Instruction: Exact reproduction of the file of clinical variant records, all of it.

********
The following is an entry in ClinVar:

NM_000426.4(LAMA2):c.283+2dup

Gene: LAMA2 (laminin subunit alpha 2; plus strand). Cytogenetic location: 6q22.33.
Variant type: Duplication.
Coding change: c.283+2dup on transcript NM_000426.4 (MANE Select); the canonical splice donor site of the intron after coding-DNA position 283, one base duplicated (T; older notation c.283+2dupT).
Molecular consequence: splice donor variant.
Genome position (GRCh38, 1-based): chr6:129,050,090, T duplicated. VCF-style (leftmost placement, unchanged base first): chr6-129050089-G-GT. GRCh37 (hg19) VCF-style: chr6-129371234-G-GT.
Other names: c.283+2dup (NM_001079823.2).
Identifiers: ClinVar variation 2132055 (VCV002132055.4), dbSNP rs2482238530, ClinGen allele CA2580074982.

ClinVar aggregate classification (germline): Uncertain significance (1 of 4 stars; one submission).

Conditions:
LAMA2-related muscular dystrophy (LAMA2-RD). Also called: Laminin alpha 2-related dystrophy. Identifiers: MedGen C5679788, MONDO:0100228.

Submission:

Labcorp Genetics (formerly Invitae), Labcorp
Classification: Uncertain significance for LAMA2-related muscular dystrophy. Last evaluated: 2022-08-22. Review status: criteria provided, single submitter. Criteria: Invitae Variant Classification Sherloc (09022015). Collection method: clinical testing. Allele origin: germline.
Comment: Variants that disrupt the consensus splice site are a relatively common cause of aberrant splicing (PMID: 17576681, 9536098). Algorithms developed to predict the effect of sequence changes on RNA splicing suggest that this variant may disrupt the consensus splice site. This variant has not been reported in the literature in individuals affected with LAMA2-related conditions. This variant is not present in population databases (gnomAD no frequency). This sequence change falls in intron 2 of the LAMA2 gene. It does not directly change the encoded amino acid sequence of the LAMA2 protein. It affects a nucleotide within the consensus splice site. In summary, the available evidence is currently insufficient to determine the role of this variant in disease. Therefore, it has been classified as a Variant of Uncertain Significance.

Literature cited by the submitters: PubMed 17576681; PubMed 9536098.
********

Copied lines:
The following is an entry in ClinVar:

NM_000426.4(LAMA2):c.283+2dup

Gene: LAMA2 (laminin subunit alpha 2; plus strand). Cytogenetic location: 6q22.33.
Variant type: Duplication.
Coding change: c.283+2dup on transcript NM_000426.4 (MANE Select); the canonical splice donor site of the intron after coding-DNA position 283, one base duplicated (T; older notation c.283+2dupT).
Molecular consequence: splice donor variant.
Genome position (GRCh38, 1-based): chr6:129,050,090, T duplicated. VCF-style (leftmost placement, unchanged base first): chr6-129050089-G-GT. GRCh37 (hg19) VCF-style: chr6-129371234-G-GT.
Other names: c.283+2dup (NM_001079823.2).
Identifiers: ClinVar variation 2132055 (VCV002132055.4), dbSNP rs2482238530, ClinGen allele CA2580074982.

ClinVar aggregate classification (germline): Uncertain significance (1 of 4 stars; one submission).

Conditions:
LAMA2-related muscular dystrophy (LAMA2-RD). Also called: Laminin alpha 2-related dystrophy. Identifiers: MedGen C5679788, MONDO:0100228.

Submission:

Labcorp Genetics (formerly Invitae), Labcorp
Classification: Uncertain significance for LAMA2-related muscular dystrophy. Last evaluated: 2022-08-22. Review status: criteria provided, single submitter. Criteria: Invitae Variant Classification Sherloc (09022015). Collection method: clinical testing. Allele origin: germline.
Comment: Variants that disrupt the consensus splice site are a relatively common cause of aberrant splicing (PMID: 17576681, 9536098). Algorithms developed to predict the effect of sequence changes on RNA splicing suggest that this variant may disrupt the consensus splice site. This variant has not been reported in the literature in individuals affected with LAMA2-related conditions. This variant is not present in population databases (gnomAD no frequency). This sequence change falls in intron 2 of the LAMA2 gene. It does not directly change the encoded amino acid sequence of the LAMA2 protein. It affects a nucleotide within the consensus splice site. In summary, the available evidence is currently insufficient to determine the role of this variant in disease. Therefore, it has been classified as a Variant of Uncertain Significance.

Literature cited by the submitters: PubMed 17576681; PubMed 9536098.